THE BLOG

An Iranian Christmas Carol: 20% Enrichment, 10 New Sites and a Cruise Missile in An Olive Branch

12/05/2009 10:53 am ET | Updated May 25, 2011

I was raised Jewish, but that doesn't mean that I don't know a Christmas wish list when I see one. So when the IAEA issued its rebuke to Iran, I was not surprised to hear a furious leadership act like a child caught with its hand in the cookie jar. True, some kids fold under pressure, but this Iranian regime is the sort on enfant terrible who figures that it has nothing to lose by trying to bluff its way out of the real mess. Instead of retreat, it reels off a wish list of destruction in the hopes of generating an external response -- preferable in the form of a US and Israeli air strike -- that will distract its large, restive population from the real problem -- it's own illegitimacy.

Such an attack would be the best possible Christmas gift for Iran's unholy political trinity: an illegitimate government, a corrupt theocracy and an increasingly assertive military. (Please note that there are a number of brave religious leaders who risk their lives to speak out against the regime.) An outside attack would continue to justify the repression of an unhappy population, distract from the fact that the government has been highly ineffectual and relieve all players of the need to justify their increasingly North Korean style approach to governing. Just as America once rallied around the Apollo program, Ahmadinejad is hoping to rally the country around a nuclear bomb. Hence, we get a lot of talk about 20% enrichment, 10 new sites, 6 months inspection, and a partridge in a pear tree.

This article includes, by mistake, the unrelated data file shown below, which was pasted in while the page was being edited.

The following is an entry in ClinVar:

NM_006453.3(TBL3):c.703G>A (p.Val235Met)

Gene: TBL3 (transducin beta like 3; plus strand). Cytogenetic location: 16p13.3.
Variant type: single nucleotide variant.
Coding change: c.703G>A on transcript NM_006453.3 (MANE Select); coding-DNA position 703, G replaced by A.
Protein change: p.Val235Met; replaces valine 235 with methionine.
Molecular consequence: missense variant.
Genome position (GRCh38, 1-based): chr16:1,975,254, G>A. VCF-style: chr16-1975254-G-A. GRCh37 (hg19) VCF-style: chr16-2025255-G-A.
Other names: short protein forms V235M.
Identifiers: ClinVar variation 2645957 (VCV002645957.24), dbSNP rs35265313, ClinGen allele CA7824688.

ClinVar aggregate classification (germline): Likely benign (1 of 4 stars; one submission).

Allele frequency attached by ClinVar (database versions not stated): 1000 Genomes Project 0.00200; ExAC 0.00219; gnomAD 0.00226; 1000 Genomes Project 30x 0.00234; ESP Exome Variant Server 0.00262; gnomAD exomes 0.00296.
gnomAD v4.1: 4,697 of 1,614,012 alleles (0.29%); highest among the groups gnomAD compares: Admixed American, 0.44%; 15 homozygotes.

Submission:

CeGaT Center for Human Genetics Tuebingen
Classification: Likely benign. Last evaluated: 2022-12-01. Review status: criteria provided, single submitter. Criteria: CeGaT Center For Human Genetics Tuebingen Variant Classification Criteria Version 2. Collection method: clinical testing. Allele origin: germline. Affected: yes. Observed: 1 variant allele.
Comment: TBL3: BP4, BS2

So if we want to help the current Iranian regime, we should grant the Revolutionary Guard its wish this Christmas season and attack. If, however, we prefer to do something useful for the people of Iran, we should keep reminding China that a volatile, nuclear armed Iran will create hideous instability in the energy market. For China, that's not a trivial matter, but a direct threat to its domestic growth and the Communist Party's continuing legitimacy. Rather than risk that, the Chinese seem good and ready to get very serious about sanctions. And when you add China to Japan, Europe and US, sanctions start to become a real problem for the Iranian regime. Such unified, economic action would increase domestic problems. That will force Ahmadinejad and crew either to begin making concessions or further tighten the repression. Either will bring the regime closer to its demise.

If you're running in next year's mid-term elections and you want to prove your tough on Iran, campaign on the fact that the check book is sometimes mightier than the missile. The photo ops won't be quite as good, but you'll be acting in the best interests of your would-be constituents and helping the people of Iran in the process.